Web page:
Energy, the dollar, overseas economies. It seems as if the only thing in the world going in the right direction right now is the parts of the US economy that best advocate buying more stocks. But even in this respect, there is too much contradiction for it to survive the times. The “dollar” will assure that earnings decline in more than just the energy sector, meaning that even that excuse will have to be inconveniently set aside in the very near future.
That’s because the global economy truly runs not on a “rising” or “falling” dollar, but is desperate for a stable currency regime. That is where the global recovery is hiding, somewhere waiting out the endless monetarism and its deleterious effects on actual business everywhere. The Treasury Secretary proclaims adherence to a “strong dollar” when instead that very result is causing all this trouble; that is simply because nobody seems to remember what a “strong dollar” actually means anymore – fluctuations up and down are financialisms, and thus the direction does not matter as it is all “bad.” What it used to mean is exactly the kind of stability that fosters true economic recovery and advance, with full wages, wealth and all.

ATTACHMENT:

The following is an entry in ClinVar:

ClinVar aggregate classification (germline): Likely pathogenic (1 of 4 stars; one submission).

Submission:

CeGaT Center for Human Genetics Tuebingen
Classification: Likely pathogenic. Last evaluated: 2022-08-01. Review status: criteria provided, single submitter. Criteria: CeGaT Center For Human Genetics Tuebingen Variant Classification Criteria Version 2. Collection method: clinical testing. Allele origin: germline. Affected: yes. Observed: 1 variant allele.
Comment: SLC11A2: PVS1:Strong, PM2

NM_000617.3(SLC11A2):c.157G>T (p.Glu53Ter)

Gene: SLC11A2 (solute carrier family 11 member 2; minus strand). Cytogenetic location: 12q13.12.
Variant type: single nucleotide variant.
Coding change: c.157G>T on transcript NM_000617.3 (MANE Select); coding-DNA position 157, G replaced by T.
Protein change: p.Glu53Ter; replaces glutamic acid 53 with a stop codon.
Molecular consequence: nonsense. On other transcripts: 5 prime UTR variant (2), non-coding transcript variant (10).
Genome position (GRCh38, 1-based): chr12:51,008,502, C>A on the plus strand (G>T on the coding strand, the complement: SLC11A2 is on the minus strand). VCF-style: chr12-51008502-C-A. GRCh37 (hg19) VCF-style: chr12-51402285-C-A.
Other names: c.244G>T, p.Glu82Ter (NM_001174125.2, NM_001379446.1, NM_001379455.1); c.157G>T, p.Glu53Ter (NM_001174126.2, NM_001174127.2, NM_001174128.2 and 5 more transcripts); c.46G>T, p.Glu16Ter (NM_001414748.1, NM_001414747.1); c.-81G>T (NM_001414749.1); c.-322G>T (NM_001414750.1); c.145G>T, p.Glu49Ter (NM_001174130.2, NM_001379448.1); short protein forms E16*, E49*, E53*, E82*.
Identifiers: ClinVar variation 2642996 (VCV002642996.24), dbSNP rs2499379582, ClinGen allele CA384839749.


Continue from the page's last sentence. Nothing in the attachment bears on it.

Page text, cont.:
Until that becomes a reality, the global economy will shift from artificial advance to decline in near-unison, a threat and reality that is being taken very seriously by credit markets even if stock commentary lives in a stylized, skewed existence that is shrinking with the pool of pretexts and stretched justifications.Courtesy Jeffrey P. Snider at Alhambra Investment Partners (Author Archive Here)
The views and opinions expressed herein are the author's own, and do not necessarily reflect those of EconMatters.